Former AT&T executive Randall Stephenson resigned his position on the PGA Tour’s influential policy board in a letter dated Saturday, writing that he had “serious concerns” about the tour’s controversial partnership with the Saudi Arabian Public Investment Fund.
Stephenson’s resignation suggests the partnership faces significant hurdles if it is to move forward. The first step to the deal getting finalized is securing the approval of the 10-member policy board. Stephenson had been a member of the policy board since 2012, and in his resignation letter he said the framework of the deal “is not one that I can objectively evaluate or in good conscience support, particularly in light of the U.S. intelligence report concerning Jamal Khashoggi in 2018.”
Stephenson sent his letter to fellow policy board members and said his resignation is effective immediately. In the letter, a copy of which was obtained by The Washington Post, he said he intended to resign weeks earlier — on June 12, just six days after the deal was announced publicly — but he delayed his board departure after hearing that PGA Tour Commissioner Jay Monahan was taking leave to deal with unspecified health concerns. Monahan informed tour golfers Friday that he will be returning to his post July 17.
“I joined this board 12 years ago to serve the best players in the world and to expand the virtues of sportsmanship instilled through the game of golf,” wrote Stephenson, the longtime chair and chief executive of AT&T. “I hope, as this board moves forward, it will comprehensively rethink its governance model and keep its options open to evaluate alternative sources of capital beyond the current framework agreement.”
Stephenson declined further comment Sunday night, saying his letter “covers everything I have to say.” The PGA Tour did not immediately respond to a request for comment.
Stephenson’s resignation landed just three days before the PGA Tour is scheduled to testify before a key congressional subcommittee that is investigating the alliance between the tour and LIV Golf’s deep-pocketed benefactors. The Senate Permanent Subcommittee on Investigations, chaired by Sen. Richard Blumenthal (D-Conn.), is holding a hearing Tuesday and will be questioning Jimmy Dunne, the policy board member who helped broker the deal, and Ron Price, the tour’s chief operating officer.
The PGA Tour and the PIF shocked the sports world when they announced June 6 that the rival parties would drop their litigation against each other and team up to create a new for-profit entity that would oversee the commercial interests of the PGA Tour, LIV Golf and the Europe-based DP World Tour.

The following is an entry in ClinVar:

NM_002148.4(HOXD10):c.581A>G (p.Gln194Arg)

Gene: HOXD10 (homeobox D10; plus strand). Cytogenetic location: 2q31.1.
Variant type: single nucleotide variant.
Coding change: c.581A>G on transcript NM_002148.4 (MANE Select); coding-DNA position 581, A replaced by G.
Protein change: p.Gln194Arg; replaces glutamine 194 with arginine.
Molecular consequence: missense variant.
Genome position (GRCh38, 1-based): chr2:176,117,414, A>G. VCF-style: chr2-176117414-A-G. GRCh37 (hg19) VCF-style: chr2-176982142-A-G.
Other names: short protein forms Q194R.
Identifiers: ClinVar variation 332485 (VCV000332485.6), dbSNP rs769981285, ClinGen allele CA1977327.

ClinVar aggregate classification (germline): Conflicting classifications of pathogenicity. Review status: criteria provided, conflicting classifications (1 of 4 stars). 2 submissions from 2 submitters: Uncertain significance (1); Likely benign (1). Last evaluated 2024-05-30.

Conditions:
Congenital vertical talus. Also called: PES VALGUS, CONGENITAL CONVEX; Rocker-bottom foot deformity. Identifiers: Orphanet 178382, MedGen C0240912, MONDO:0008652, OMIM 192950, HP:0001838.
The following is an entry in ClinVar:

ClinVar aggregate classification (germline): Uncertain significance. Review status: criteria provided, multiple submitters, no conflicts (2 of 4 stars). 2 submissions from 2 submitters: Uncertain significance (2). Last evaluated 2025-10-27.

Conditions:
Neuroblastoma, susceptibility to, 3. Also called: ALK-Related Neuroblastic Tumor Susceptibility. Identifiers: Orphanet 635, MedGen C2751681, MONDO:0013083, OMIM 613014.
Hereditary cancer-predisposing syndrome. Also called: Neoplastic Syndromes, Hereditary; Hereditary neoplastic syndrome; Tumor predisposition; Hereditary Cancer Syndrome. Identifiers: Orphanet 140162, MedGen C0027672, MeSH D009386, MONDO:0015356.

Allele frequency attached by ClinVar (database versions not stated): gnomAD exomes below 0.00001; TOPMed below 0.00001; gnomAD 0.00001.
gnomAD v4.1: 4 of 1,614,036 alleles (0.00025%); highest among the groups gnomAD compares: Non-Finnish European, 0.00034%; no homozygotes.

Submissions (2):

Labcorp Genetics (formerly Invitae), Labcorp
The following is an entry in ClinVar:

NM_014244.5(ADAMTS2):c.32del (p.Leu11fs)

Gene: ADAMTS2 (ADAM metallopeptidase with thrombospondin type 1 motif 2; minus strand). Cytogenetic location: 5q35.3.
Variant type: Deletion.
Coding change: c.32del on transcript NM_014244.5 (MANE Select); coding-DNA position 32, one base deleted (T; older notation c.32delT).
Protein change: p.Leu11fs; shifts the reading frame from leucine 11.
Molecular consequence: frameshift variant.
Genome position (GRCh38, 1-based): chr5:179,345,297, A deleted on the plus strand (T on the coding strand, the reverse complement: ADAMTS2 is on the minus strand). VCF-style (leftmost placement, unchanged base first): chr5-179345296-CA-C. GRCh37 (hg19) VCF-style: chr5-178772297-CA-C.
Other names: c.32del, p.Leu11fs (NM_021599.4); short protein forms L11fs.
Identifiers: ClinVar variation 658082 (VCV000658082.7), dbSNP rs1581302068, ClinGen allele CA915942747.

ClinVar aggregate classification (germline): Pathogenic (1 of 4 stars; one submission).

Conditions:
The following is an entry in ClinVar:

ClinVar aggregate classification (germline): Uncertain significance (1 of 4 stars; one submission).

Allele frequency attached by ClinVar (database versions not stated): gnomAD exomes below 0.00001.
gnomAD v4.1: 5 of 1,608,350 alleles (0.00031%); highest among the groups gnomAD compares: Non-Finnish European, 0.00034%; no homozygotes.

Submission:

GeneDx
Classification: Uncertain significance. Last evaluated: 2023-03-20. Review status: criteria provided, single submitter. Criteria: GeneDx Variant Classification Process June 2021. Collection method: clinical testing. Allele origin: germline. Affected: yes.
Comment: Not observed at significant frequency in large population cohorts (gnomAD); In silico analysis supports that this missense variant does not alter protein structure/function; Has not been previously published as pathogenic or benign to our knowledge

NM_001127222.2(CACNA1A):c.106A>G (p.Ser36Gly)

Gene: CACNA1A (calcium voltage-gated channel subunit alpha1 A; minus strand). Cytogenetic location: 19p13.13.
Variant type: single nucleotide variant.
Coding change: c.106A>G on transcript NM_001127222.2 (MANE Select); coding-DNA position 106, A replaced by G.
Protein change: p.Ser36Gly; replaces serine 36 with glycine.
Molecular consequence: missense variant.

The sides initially agreed to terms May 30, but most professional golfers didn’t learn about it until after it was announced. Most members of the policy board also were kept in the dark, according to people familiar with the matter. In Stephenson’s letter, he expressed concern that the deal “came to fruition without board oversight.”
The policy board consists of five players — including Rory McIlroy and Patrick Cantlay — plus five independent directors and a nonvoting representative from the PGA of America.
While Monahan signed off on the deal, Dunne and Ed Herlihy, the board chair, have been credited with negotiating with the PIF and hammering out terms of the 3½-page framework of the alliance.
The tour and the PIF continue to sort out details of a final agreement. The tour has spent the past several weeks trying to sell its players and the policy board members on the partnership, saying it’s vital to the long-term sustainability of the tour. The policy board met with tour executives June 27 in Detroit and later issued a statement saying, “We are all committed to the safeguards in the Framework Agreement that ensure the PGA Tour would lead and maintain control of this potential new commercial entity.”
Aside from Dunne and Herlihy, most policy board members have had little to say publicly about the deal. Players serving on the board have been careful with their words, saying they were surprised by the deal but also noting that the basic agreement between the parties is short on details and many questions have yet to be answered, including how LIV golfers might be reintegrated into the PGA Tour.
“I don’t have enough information about the deal yet to have an unfavorable or favorable view about it,” Cantlay told reporters at the US Open last month.
The tour sent a memo Sunday evening to its members about Stephenson, thanking him for his service but making no mention of the reasons behind his resignation. The tour explained to players that Stephenson would be replaced by someone chosen by the policy board’s other four independent directors after consultation with the five golfers who also serve on the board. There is no timeline for Stephenson’s replacement, but the board isn’t expected to meet again until the fall.